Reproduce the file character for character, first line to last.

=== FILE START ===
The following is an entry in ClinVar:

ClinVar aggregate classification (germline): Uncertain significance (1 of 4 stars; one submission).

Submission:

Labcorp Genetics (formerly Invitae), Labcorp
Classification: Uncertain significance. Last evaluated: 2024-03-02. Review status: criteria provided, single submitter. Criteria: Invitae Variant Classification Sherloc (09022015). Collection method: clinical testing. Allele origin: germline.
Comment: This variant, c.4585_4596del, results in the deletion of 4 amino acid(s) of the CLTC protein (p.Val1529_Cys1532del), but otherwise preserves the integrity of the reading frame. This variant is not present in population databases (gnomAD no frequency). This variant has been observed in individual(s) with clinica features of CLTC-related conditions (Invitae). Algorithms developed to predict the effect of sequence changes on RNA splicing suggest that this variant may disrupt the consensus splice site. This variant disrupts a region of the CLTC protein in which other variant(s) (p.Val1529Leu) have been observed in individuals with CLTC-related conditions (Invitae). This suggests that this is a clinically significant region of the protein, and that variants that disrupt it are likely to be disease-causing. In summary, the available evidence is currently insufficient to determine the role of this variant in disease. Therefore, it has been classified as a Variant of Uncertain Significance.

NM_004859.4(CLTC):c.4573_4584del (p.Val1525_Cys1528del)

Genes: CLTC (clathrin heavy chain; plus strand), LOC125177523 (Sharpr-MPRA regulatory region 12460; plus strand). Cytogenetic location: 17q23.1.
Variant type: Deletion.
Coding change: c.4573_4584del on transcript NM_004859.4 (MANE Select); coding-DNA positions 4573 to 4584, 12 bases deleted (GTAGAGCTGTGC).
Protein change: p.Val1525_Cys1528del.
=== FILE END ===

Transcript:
The following is an entry in ClinVar:

ClinVar aggregate classification (germline): Uncertain significance (1 of 4 stars; one submission).

Submission:

Labcorp Genetics (formerly Invitae), Labcorp
Classification: Uncertain significance. Last evaluated: 2024-03-02. Review status: criteria provided, single submitter. Criteria: Invitae Variant Classification Sherloc (09022015). Collection method: clinical testing. Allele origin: germline.
Comment: This variant, c.4585_4596del, results in the deletion of 4 amino acid(s) of the CLTC protein (p.Val1529_Cys1532del), but otherwise preserves the integrity of the reading frame. This variant is not present in population databases (gnomAD no frequency). This variant has been observed in individual(s) with clinica features of CLTC-related conditions (Invitae). Algorithms developed to predict the effect of sequence changes on RNA splicing suggest that this variant may disrupt the consensus splice site. This variant disrupts a region of the CLTC protein in which other variant(s) (p.Val1529Leu) have been observed in individuals with CLTC-related conditions (Invitae). This suggests that this is a clinically significant region of the protein, and that variants that disrupt it are likely to be disease-causing. In summary, the available evidence is currently insufficient to determine the role of this variant in disease. Therefore, it has been classified as a Variant of Uncertain Significance.

NM_004859.4(CLTC):c.4573_4584del (p.Val1525_Cys1528del)

Genes: CLTC (clathrin heavy chain; plus strand), LOC125177523 (Sharpr-MPRA regulatory region 12460; plus strand). Cytogenetic location: 17q23.1.
Variant type: Deletion.
Coding change: c.4573_4584del on transcript NM_004859.4 (MANE Select); coding-DNA positions 4573 to 4584, 12 bases deleted (GTAGAGCTGTGC).
Protein change: p.Val1525_Cys1528del.